Conducting the trial of the president mostly as if it were a legal proceeding raised other questions, having less to do with procedure or even the chief justice’s presidential aspirations than with how the president’s guilt might be adjudicated. That is, conducting the trial as if it were a legal proceeding slanted the definition of impeachable offense toward a criminal breach of the law and away from questions of fitness, folly, or abuse of power. The House members prosecuting the president argued that because an impeachment trial takes place in the Senate, not in a judicial court, the trial wasn’t subject to a judicial court’s restrictions, say, regarding conviction—namely, certainty of guilt beyond a reasonable doubt. And, they said, the president need not have violated a specific law to be found guilty of malfeasance. Such is the broad interpretation of an impeachable offense, as Alexander Hamilton defined it in The Federalist Papers: Impeachment should “proceed from the misconduct of public men, or, in other words, from the abuse or violation of some public trust.”
The Senate thus faced tricky problems, and because there was no blueprint for the trial of a sitting president, there was something improvised about its solutions. After long debate, the Senate did concede a great deal of its authority, concluding that the chief justice could decide on the admissibility of evidence; however, it also stipulated that an individual senator could call for a vote on any of his rulings. And the chief justice was in fact allowed to cast a tie-breaking vote on two procedural questions; a motion to prevent him from casting such a vote was defeated.
Still, there were other issues to consider: For instance, would the president be compelled to appear? Johnson was not. In fact, his lawyers made sure of that, so fearful were they of what the pugnacious, scrappy chief executive might say, because he was already known for calling his enemies traitors and in some cases suggesting they be hanged. Instead, the president’s far more dignified lawyers replied to the summons.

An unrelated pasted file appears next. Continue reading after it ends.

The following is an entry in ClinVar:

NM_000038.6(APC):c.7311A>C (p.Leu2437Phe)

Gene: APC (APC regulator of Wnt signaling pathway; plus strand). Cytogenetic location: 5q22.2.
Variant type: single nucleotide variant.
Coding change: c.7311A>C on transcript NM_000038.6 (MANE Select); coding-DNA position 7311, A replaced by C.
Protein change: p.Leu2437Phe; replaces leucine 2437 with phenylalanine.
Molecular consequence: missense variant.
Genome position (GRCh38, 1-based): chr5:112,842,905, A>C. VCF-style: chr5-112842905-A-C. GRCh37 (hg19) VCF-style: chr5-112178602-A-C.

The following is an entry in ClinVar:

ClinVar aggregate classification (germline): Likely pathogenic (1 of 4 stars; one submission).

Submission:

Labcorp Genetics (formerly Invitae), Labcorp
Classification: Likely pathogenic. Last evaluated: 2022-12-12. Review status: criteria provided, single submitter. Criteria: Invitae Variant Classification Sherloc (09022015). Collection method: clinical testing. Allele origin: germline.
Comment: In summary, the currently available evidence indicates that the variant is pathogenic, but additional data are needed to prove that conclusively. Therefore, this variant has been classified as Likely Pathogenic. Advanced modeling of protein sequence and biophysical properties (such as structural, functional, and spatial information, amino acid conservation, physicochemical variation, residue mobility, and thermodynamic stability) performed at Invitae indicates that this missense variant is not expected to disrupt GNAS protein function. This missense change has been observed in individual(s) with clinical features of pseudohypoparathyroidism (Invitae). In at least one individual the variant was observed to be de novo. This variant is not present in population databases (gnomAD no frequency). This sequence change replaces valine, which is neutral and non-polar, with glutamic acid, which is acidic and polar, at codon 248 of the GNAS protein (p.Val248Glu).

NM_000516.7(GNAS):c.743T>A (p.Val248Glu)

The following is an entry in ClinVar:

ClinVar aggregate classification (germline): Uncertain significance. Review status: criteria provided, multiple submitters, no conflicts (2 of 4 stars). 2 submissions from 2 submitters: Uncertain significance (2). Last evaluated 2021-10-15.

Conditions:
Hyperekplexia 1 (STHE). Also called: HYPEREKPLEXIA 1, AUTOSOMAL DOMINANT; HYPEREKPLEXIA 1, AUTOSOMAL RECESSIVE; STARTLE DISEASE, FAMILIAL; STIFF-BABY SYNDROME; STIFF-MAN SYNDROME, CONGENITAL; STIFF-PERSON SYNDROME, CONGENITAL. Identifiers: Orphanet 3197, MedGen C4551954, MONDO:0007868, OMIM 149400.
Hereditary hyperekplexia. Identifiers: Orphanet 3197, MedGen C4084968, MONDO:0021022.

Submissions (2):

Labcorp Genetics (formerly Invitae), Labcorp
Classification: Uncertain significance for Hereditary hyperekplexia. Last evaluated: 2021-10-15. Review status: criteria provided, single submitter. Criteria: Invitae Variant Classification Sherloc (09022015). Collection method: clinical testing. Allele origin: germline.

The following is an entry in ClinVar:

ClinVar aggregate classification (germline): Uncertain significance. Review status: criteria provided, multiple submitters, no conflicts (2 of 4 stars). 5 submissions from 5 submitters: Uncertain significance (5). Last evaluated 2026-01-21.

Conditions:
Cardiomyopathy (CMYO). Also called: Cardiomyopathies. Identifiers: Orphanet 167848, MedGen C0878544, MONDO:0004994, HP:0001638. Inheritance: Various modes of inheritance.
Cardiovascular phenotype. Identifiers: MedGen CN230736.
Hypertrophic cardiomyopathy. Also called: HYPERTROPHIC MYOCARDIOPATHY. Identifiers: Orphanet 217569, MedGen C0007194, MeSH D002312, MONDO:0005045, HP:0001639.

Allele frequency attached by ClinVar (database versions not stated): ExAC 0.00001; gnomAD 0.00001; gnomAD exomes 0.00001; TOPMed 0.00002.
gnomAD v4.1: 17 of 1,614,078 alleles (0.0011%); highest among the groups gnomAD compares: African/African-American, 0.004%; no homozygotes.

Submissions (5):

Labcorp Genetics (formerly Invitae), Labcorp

Read more: Lessons from Andrew Johnson’s impeachment
Consider this too: Lincoln’s assassination had put his vice president, Andrew Johnson, in the White House; the country thus had no sitting vice president. Should Johnson be convicted and removed from office, then, the president pro tempore of the Senate was next in line for the job, per the Presidential Succession Act of 1796. (Today, the Speaker of the House would be next in line—and just imagine how senators might vote if they thought Speaker Pelosi would sit in the Oval Office.) Senators wanted to know whether Senator Benjamin Wade of Ohio, the president pro tempore, should be allowed to vote for Johnson’s conviction, because Wade’s future would be directly affected. But Johnson’s son-in-law was Senator David Patterson of Tennessee; wasn’t this a conflict of interest too? Yet if the Senate during the trial was still understood to be a legislative body, not a court, then each state was certainly entitled to the vote of its two senators, which is what was eventually decided.